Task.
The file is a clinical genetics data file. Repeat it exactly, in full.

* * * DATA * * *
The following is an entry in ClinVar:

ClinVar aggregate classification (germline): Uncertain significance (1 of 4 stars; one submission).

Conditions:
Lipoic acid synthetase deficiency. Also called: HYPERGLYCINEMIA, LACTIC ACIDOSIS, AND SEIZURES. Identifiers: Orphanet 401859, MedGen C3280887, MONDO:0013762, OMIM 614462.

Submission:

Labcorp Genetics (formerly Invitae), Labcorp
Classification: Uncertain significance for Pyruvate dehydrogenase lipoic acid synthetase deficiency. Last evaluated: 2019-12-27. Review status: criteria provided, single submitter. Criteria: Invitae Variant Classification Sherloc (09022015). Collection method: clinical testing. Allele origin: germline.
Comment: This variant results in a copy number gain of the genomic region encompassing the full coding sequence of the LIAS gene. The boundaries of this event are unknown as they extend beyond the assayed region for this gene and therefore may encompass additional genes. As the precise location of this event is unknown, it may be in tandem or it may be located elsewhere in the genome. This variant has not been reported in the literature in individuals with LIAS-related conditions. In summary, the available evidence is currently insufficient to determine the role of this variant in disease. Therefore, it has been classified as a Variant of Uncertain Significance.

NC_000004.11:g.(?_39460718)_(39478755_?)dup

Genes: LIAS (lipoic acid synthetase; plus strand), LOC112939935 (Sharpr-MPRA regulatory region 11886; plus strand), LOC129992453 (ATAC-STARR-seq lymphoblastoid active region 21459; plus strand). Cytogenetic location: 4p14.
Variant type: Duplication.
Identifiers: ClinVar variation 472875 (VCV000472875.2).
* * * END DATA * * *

The following is an entry in ClinVar:

ClinVar aggregate classification (germline): Uncertain significance (1 of 4 stars; one submission).

Conditions:
Lipoic acid synthetase deficiency. Also called: HYPERGLYCINEMIA, LACTIC ACIDOSIS, AND SEIZURES. Identifiers: Orphanet 401859, MedGen C3280887, MONDO:0013762, OMIM 614462.

Submission:

Labcorp Genetics (formerly Invitae), Labcorp
Classification: Uncertain significance for Pyruvate dehydrogenase lipoic acid synthetase deficiency. Last evaluated: 2019-12-27. Review status: criteria provided, single submitter. Criteria: Invitae Variant Classification Sherloc (09022015). Collection method: clinical testing. Allele origin: germline.
Comment: This variant results in a copy number gain of the genomic region encompassing the full coding sequence of the LIAS gene. The boundaries of this event are unknown as they extend beyond the assayed region for this gene and therefore may encompass additional genes. As the precise location of this event is unknown, it may be in tandem or it may be located elsewhere in the genome. This variant has not been reported in the literature in individuals with LIAS-related conditions. In summary, the available evidence is currently insufficient to determine the role of this variant in disease. Therefore, it has been classified as a Variant of Uncertain Significance.

NC_000004.11:g.(?_39460718)_(39478755_?)dup

Genes: LIAS (lipoic acid synthetase; plus strand), LOC112939935 (Sharpr-MPRA regulatory region 11886; plus strand), LOC129992453 (ATAC-STARR-seq lymphoblastoid active region 21459; plus strand). Cytogenetic location: 4p14.
Variant type: Duplication.
Identifiers: ClinVar variation 472875 (VCV000472875.2).